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$0.75 – about how much Cambridge Analytica paid per voter in bid to micro-target their minds, internal docs reveal

Whether brain prodding worked is another matter

Cambridge Analytica bought psychological profiles on individual US voters, costing roughly 75 cents to $5 apiece, each crafted using personal information plundered from millions of Facebook accounts, according to revealed internal documents.

Over the course of the past two weeks, whistleblower Chris Wylie has made a series of claims against his former employer, Cambridge Analytica, and its parent organizations SCL Elections and SCL Group.

He has alleged CA drafted in university academic Dr Aleksander Kogan to help micro-target voters using their personal information harvested from Facebook, and that the Vote Leave campaign in the UK's Brexit referendum “cheated” election spending limits by funneling money to Canadian political ad campaign biz AggregateIQ through a number of smaller groups.

Cambridge Analytica has denied using Facebook-sourced information in its work for Donald Trump's US election campaign, and dubbed the allegations against it as "completely unfounded conspiracy theories."

A set of internal CA files released Thursday by Britain's House of Commons’ Digital, Culture, Media and Sport Select Committee includes contracts and email exchanges, plus micro-targeting strategies and case studies boasting of the organization's influence in previous international campaigns.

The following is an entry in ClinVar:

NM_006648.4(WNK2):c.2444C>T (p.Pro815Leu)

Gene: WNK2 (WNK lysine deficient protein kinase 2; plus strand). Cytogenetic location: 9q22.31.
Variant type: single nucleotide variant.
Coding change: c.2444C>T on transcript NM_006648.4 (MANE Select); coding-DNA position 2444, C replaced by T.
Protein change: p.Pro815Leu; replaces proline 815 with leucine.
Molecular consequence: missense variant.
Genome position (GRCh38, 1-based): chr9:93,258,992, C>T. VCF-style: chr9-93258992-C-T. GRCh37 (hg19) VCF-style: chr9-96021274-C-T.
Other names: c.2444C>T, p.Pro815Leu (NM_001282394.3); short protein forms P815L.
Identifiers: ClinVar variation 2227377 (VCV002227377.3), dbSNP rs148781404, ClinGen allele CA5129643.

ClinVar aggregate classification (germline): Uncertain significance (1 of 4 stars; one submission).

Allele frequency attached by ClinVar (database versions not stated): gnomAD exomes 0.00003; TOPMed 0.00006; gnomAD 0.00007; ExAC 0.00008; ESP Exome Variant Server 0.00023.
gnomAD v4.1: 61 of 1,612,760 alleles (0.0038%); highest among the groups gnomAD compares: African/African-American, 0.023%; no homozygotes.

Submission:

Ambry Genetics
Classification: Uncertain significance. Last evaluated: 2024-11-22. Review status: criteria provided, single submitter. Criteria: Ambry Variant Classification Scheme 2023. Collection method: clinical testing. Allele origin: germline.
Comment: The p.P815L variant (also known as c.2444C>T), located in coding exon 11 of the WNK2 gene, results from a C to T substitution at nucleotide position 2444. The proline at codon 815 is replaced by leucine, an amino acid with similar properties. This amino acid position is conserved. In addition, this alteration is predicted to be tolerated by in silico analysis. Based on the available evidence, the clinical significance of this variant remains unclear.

Among them is a contract, dated June 4, 2014, revealing a deal struck between SCL Elections and Kogan’s biz Global Science Research, referred to as GS in the documents. It showed that Kogan was commissioned by SCL to build up psychological profiles of people, using data slurped from their Facebook accounts by a quiz app, and match them to voter records obtained by SCL.

The app was built by GS, installed by some 270,000 people, and was granted access to their social network accounts and those of their friends, up to 50 million of them. The information was sold to Cambridge Analytica by GS.

The idea being that, armed with these Facebook-based psychological profiles and linked electoral records, SCL could narrowly target voters with messaging, ads, and whatnot, to influence their political views, in theory. SCL would have some kind of grasp on each person's personality and level of Republican party support, and apparently exploit this to nudge voters' thoughts in one direction or another.

It can be argued that these ads and propaganda may not have any real effect on folks, or not as much as SCL hyped, but in any case, it's claimed this profiling and targeting took place and influencing was attempted.